I have been extremely lucky recently in that I have been able to drive three of the best hot hatches on the market – with the RenaultSport Clio being the latest.
The one I tested came in the tricky-to-describe yellow that is in the photos – a colour that I bizarrely like and is a curious metallic mustard in hue. The picture doesn’t do it justice but I think that if you’re going to have a hot hatch, one may as well have an interesting colour scheme to go with it.
Hopping inside and the Clio got a little more serious. The seats are almost full buckets and are hugely supportive through the corners. They are comfortable too though there isn’t much space for rear passengers.
The sporting theme continues with a chunky steering wheel that includes a strip of sewing at the very top to help drivers keep a track on where their wheels are pointing. It’s not very useful but, in the same manner as the push button ignition, it does help lend a sense of ceremony to the driving experience.
The rest of the interior is up to the current Clio’s high standards. It’s a pleasant place to sit with flashes of colour around various key points including the gearstick.
RenaultSport has kept the standard Clio’s multimedia system too which has a large touch screen with which to control your musical, navigational and communication needs.
The quick Clio also has the option of downloading apps like a smartphone with one such being the ability to play the engine noises of cars through the ages into the cabin through the sound system. Accelerate hard and an old Alpine rally car or an ultra-modern Nissan GT-R could be matched to the engine revs. It’s a bit gimmicky but will be a nice touch for some.
The key difference between the RenaultSport and standard Clio’s is the way it drives though.
The engine up ahead is a 1.6 litre turbo charged petrol unit producing 200hp and 177 lb.ft of torque.
This engine powers the front wheels through a six-speed double-clutch (EDC) automatic gearbox and is a torquey unit, eager to pull the Clio up the straights and around the bends.
The double clutch gearbox is quick too with the driver able to leave it in full automatic mode or take over the changes with a flick of the lever or pull of a paddle. My advice is to take control yourself but only use the paddles – the stick has little mechanical feel to it and takes something away from the driving experience.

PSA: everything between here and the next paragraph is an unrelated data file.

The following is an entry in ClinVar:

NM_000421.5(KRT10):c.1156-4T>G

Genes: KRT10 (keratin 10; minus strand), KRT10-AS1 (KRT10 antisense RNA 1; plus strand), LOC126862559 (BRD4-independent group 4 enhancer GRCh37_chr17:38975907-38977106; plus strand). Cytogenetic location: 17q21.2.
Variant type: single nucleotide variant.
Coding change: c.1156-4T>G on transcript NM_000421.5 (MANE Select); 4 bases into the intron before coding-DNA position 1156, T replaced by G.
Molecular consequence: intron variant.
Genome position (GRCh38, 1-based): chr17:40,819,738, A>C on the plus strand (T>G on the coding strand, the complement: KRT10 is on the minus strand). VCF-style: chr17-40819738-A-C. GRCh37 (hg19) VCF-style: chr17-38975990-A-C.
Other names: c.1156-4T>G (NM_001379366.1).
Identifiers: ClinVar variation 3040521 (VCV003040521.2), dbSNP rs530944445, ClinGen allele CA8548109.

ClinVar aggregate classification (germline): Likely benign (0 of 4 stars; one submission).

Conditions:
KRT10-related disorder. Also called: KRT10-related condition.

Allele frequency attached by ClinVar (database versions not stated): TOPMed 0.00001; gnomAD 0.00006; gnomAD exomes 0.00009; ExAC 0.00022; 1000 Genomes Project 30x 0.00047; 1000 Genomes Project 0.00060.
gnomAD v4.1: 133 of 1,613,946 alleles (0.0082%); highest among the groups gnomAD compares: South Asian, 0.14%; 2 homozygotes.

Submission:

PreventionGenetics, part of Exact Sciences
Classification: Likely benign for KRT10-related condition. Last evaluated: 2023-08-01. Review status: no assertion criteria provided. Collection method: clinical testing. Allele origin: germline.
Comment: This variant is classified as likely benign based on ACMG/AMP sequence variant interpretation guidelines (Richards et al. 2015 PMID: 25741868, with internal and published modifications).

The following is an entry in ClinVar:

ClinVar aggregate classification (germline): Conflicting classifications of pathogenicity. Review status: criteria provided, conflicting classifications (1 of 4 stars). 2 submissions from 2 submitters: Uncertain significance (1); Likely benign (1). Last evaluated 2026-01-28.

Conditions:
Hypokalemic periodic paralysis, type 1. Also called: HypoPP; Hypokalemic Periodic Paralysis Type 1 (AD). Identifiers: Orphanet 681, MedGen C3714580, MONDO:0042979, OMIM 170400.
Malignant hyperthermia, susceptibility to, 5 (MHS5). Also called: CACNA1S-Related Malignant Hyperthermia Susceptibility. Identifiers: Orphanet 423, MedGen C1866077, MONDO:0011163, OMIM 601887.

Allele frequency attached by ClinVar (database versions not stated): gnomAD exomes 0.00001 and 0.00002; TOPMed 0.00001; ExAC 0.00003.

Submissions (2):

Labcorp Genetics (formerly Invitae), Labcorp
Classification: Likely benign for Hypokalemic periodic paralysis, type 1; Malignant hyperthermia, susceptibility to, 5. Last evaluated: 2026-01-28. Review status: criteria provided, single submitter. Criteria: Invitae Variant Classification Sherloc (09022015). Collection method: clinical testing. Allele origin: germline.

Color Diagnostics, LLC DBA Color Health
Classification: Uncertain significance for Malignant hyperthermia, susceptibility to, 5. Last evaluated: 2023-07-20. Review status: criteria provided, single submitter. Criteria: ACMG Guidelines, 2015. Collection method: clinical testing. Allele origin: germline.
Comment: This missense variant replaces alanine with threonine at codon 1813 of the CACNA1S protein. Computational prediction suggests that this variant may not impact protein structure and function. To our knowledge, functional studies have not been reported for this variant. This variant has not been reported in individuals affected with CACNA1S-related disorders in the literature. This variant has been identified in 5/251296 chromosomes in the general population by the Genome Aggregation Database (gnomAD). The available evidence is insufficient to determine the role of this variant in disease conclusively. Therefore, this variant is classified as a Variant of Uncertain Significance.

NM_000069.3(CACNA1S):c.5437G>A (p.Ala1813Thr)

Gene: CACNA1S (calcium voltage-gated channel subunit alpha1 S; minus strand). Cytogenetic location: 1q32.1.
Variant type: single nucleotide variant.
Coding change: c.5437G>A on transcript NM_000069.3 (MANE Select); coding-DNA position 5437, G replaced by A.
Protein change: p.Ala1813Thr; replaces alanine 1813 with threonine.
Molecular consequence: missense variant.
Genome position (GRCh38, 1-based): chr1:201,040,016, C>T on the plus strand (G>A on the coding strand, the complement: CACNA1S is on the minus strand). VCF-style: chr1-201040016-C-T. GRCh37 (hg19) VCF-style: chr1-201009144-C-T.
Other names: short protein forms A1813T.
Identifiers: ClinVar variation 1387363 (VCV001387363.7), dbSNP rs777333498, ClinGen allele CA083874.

There is an ‘RS’ button too which makes the throttle response sharper and holds onto the selected gear until higher up the rev range. The Clio works fine in normal mode but really comes alive when the RS button has been selected. I would have the Clio in sport mode in almost all of the time, only putting it back into normal when in heavy traffic around town. The reason for this is because it really helps with how you can drive the Clio.
Part of that ability is due to the chassis being a strong one. The suspension set-up is just about perfect too, keeping the car level through the corners and feeding back loads of information through the steering wheel to let you know exactly what is going on beneath the wheels.
It’s not too stiff though and retains a suppleness which does RenaultSport’s engineers credit. This slight give in the suspension, apart from making the car more comfortable to live with in day-to-day driving conditions, certainly improves the handling experience too. It makes sure the car is not bounced between dips and bumps, maintaining grip and letting you push the Clio through the corners with ever increasing confidence.
There are a couple of downsides to the RenaultSport Clio. The first is the aforementioned lack of legroom in the rear, though there is plenty of boot space. The second is the difficulty with which you will be able to reach the quoted fuel economy figure of 44.8mpg – but has plenty to do with how fun the car is to drive. You will be far more interested in planting your right foot than keeping the mpg figures high.
Lastly is the fact that you can only buy the RenaultSport Clio with the double-clutch automatic gearbox – there is no manual available.
The gearbox used is very good, though the option of a manual would help the driver feel more involved and Renault’s automatic ‘box is not the best on the market. A hot hatch is supposed to be a driver’s car so having no manual is a bit odd but I wouldn’t say the EDC ruins the car and I wouldn’t let it put me off from buying one.
The difficulty is, should you be in the market for a fast hatchback, which would you go for? I wouldn’t like to tell you outright as different cars will suit different needs but I can tell you that the Renault should be a definite consideration.
Read More Renault News and Reviews at Drive.co.uk/RENAULT
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